Part 1: Low Enriched Uranium Stocks

The IAEA report provides more detail about LEU stocks than previous reports, at least since the implementation of the JCPOA in early 2016.

At the Natanz FEP, according to the report, Iran produced approximately 335.7 kg of UF6 enriched up to 5 percent U-235 during this recent reporting period, which spans 94 days from February 16 to May 21, 2021. The report discusses this amount as kilograms of uranium hexafluoride, creating confusion over whether the values represent the uranium mass of the uranium hexafluoride or the mass of both the uranium and hexafluoride, which we refer to as hex mass. However, other language in the report indicates that 335.7 kg of UF6 enriched up to 5 percent U-235 is in units of hex mass. 4 Its uranium mass would be 226.9 kilograms.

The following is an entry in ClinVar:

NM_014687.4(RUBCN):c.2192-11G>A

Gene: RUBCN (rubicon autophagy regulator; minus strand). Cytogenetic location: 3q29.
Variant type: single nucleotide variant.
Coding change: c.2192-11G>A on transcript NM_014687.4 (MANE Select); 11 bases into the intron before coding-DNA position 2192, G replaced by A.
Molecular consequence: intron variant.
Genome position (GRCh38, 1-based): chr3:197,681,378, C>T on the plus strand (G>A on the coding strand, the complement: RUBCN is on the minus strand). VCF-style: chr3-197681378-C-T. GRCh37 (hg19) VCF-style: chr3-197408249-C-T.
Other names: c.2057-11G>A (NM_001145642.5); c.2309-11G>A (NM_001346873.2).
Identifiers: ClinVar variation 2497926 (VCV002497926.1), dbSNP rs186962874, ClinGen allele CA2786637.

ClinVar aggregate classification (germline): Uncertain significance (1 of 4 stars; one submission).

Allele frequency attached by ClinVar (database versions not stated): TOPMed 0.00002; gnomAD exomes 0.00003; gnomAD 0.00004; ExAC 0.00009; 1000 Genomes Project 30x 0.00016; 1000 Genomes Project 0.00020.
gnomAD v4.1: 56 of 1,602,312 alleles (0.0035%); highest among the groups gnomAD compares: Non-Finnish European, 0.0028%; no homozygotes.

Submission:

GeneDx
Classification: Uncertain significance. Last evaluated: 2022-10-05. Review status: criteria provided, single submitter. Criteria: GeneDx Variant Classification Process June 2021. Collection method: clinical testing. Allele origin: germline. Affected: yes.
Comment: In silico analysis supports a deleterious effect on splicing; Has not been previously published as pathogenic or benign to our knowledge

At the Fordow Fuel Enrichment Plant (FFEP), from February 16 to May 3, 2021, Iran produced 61 kg of UF6 enriched up to 20 percent enriched uranium, or 41.3 kg U mass.

At the Pilot Fuel Enrichment Plant, Iran produced all its up to 2 percent enriched uranium stockpile and all its up to 60 percent enriched uranium stock. It also produced small amounts of uranium enriched up to 5 percent and up to 20 percent in R&D lines 1, 4, and 6. During this reporting period, the PFEP produced 3.6 kg hex mass of near 60 percent enriched uranium, or the equivalent of 2.4 kg Uranium mass; 5.9 kg of near 20 percent enriched uranium (hex mass), or 4 kg U mass; 24.6 kg hex mass of up to 5 percent LEU (16.6 kg U mass); and 160.6 kg hex mass of uranium enriched to up to 2 percent U-235 (108.6 kg U mass).

Of the 2 percent enriched uranium, Iran produced 68.4 kg hex mass (46.2 kg U mass) in R&D lines 1, 2, 3, and 5, and 92.2 kilograms of UF6 (62.3 kg U mass) enriched up to 2 percent U-235 as tails in lines 4 and 6. Another 44.7 kg of UF6 enriched up to 2 percent U-235 in tails was not included in the IAEA’s tally in this section, since this quantity was still in process and remained unmeasured, but had an enrichment level only slightly above natural.